“I understood the tracks are really different from what I am used to [in MotoGP]. It's like going to be British Superbike, where you need really to know the tracks, because they are very bumpy, with many different types of tarmac and corners I’ve never seen before.
“But it's a good mix because it's in the middle, between fun and pressure/performance!
“My MotoAmerica bike is similar to the World Superbike spec Ducati, the main difference is the Dunlop tyres, which I’d never tried before."
A direct MotoGP-to-US Superbike switch hadn’t been attempted since Neil Hodgson in 2005. For Petrucci, it meant not only learning a new bike and tyres, but some very different tracks, far removed from the standard seen at grand prix circuits.
“In MotoAmerica, sometimes you have to take corners slower than you could, just because maybe there are two or three types of tarmac and the wall is so close. You think, ‘I cannot push in this corner, where I could gain maybe one or two tenths, because if I crash I can get very badly injured'," he said.
“You cannot go as fast as possible in a place where it's so risky. So it's quite a different approach and quite a different level of danger, but after MotoGP I care a lot about the safety of the riders and the people.
“Of course, the Dakar is really, really dangerous and when I complain about the safety standard in MotoAmerica everybody says, ‘Ah, come on, you won a stage of the Dakar and now you complain about this?’,” Petrucci added.
“But that's completely different because at the Dakar when something is not clear, if you don’t know what’s over the cliff, you can brake and look around. The danger comes if you think you have the situation under control and crash at such high speed.”
Petrucci’s American adventure began perfectly with two wins on familiar territory in Austin, Texas, before making it three in a row in Atlanta.
Five podiums in the next six races followed, but victory momentum has swung in favour of Jake Gagne, who is just 11 points behind Petrucci as the second half of the MotoAmerica season begins this weekend at Laguna Seca. Another Yamaha rider, Mathew Scholz, is just 17 from the top.
While Petrucci has been able to adapt seamlessly in sporting terms, he fired the first of several public salvos at the MotoAmerica series when his machine overheated on the grid for race two in Atlanta.
He tweeted: “Just embarrassing what happened today. 25 years of racing I’ve never seen that they stop the race because the circuit have no power. Our engine blew off because the water was boiling because we stand more than 5 minutes standings on the multiple grids.”
More controversy followed at the following VIR round, when Petrucci suffered a high-speed accident after the chequered flag and was left to make his own way to the medical centre.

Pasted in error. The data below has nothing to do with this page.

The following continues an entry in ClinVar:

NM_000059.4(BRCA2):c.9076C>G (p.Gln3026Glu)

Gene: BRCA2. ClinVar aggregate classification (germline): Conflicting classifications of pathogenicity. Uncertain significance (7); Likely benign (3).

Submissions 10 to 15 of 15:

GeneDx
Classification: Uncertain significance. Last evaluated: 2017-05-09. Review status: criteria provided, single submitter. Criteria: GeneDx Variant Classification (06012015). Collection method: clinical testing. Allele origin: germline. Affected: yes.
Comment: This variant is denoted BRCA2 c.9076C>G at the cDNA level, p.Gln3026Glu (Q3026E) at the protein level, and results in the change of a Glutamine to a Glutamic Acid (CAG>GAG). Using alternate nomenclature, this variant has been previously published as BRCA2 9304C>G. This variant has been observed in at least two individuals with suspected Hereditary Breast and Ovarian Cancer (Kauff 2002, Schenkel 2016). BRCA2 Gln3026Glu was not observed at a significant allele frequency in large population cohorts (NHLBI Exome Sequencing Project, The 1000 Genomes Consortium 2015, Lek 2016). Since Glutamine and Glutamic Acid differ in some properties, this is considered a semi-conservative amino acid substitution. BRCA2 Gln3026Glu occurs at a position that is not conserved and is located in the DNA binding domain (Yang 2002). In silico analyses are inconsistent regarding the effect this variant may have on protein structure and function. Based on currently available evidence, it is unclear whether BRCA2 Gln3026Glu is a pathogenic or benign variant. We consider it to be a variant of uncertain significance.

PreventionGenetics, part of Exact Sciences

This is my point of view about my accidents happened Sunday in Race2.— Danilo Petrucci (@Petrux9) May 26, 2022
Questo è il mio punto di vista riguardo l’incidente occorso domenica in gara2. pic.twitter.com/hU56o91Fu2
‘I’m happy MotoAmerica are listening’
While quick to highlight the shortcomings of the MotoAmerica series, Petrucci credits grand prix legend and MotoAmerica president Wayne Rainey, plus Chief Operating Officer Chuck Aksland, for their efforts to improve the championship.
“I had a lot of talks with Wayne and Chuck Aksland,” Petrucci said. “They are listening and working a lot.
“I'm disappointed for what happened to me, first in Road Atlanta, when they had no power for the safety cameras. I was so angry because we did three restart procedures and then my bike [overheated and] blew up, like many others on the grid.
“And then the crash I had in VIR after the chequered flag.
“But I am happy that at the last race they took me to race direction, showed me the safety cameras, and how the race direction is working.
"We are trying to exchange information. We had a lot of talks and for sure they are growing up, but they're still facing some problems like the tracks. Because in the USA, not a lot of people ride bikes on tracks, so the tracks are mostly for cars, which don't need good tarmac or good run-off areas or safety standards.”
‘Road America one of the best tracks I’ve been to, but...’
“For example, Road America is one of the best tracks I’ve ever been to. The layout is absolutely amazing. Unfortunately, the asphalt is 25 years old. And it's really broken. It's full of bumps, there really are holes in the tarmac! Something that I have never seen before. Sometimes it's like racing on the same tarmac as the roads.